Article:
Your hot tub should come with instructions on how to measure pH, and what to do to balance it.
Once the water is balanced, you're good to go.
Chemicals in wood-fired hot tubs
Wood-fired hot tubs are slightly different. You'll still need to check and balance the pH levels, but most manufacturers recommend avoiding chlorine-based treatments as they can damage the system. Instead you should use a non-chlorine shock oxidiser once a week to help prevent bacteria build-up and cloudy water.
The delivery and installation process varies from brand to brand, but most manufacturers of hard-shell and wood-fired hot tubs will offer kerbside delivery.
Some, such as Jacuzzi, will also provide free installation and a consultation with the engineer to run through how to use your new tub. Others charge extra for an upgraded delivery service that includes installation.
Those that offer delivery and installation will ask you about your garden access to ensure the tub will fit when they arrive – if it’s too big, they can also arrange for a crane or a hiab (a delivery truck with a built-in crane) to lift it in.
But if you're getting kerbside delivery, you’ll need to check the dimensions of your hot tub yourself and ensure you have enough space and an access point to get it into your garden, as well as the tools to move it into place – not always an easy task.
For inflatable hot tubs, you’ll only be offered delivery through a normal courier service, and you’ll typically need to set it up yourself.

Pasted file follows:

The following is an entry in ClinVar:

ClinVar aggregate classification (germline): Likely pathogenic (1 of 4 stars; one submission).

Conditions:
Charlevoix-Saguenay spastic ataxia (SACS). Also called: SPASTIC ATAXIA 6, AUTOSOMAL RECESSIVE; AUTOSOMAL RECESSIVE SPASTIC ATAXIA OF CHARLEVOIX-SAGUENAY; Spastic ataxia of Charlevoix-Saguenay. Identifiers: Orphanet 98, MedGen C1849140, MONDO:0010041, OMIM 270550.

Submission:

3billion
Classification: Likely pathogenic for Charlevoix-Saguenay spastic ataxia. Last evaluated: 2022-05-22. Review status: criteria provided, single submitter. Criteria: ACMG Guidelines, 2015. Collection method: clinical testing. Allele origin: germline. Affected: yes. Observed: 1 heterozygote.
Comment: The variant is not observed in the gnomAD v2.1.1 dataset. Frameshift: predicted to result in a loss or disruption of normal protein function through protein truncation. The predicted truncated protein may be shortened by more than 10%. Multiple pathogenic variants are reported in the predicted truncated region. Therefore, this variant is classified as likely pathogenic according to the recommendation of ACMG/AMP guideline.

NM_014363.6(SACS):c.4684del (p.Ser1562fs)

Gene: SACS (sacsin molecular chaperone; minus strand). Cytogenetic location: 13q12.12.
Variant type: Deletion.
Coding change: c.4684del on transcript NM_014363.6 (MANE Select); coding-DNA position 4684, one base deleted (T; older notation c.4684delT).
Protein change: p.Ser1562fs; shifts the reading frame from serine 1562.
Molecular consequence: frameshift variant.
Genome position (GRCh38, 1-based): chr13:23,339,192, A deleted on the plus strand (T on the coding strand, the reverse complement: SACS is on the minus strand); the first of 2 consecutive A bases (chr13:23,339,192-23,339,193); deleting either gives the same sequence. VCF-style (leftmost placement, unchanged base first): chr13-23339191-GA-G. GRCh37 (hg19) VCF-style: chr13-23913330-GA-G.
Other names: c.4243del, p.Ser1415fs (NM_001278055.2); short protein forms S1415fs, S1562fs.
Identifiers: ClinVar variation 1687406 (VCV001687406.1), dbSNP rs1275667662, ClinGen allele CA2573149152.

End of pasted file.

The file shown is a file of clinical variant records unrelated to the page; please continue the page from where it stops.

Regardless of the type of tub, any electrical and base work will need to be completed before delivery.
Delivery times depend on the brand, what’s in stock, the type of tub you’re getting and where you live. If you’re customising your own hot-tub design this will take longer, too.
Installation times for hard-shell tubs should take around four to five hours, but it’s likely you’ll need to wait at least 10 hours to actually use it. This gives you time to install it, fill it up and heat the water. The same applies for wood-fired tubs.
Inflatable hot tubs only take around 15 minutes to inflate, but heating can take up to 24 hours.
Once the electrical prep and delivery have been taken care of, installing a hard-shell hot tub shouldn’t be too much of a hassle.
It will come assembled, so you’ll just need to ensure you have the means to fill it up. Then it’s a case of adding the chemicals according to the instructions, and heating it up. If the tub needs to be connected to the mains, however, you will need to get an electrician to finish the job.
Most wood-fired hot tubs will come fully assembled bar the flue. The manufacturer should provide instructions on how to attach this.
Inflatable hot tubs are very easy to set up. You simply need to connect the inflation tube to the inflation valve, and let the pump do the work. Once it’s inflated, you need to fill it, add chemicals and heat it up. Instructions may differ slightly from tub to tub, so always check the manual beforehand.
Once everything’s up and running, check out our guide on how to use a hot tub.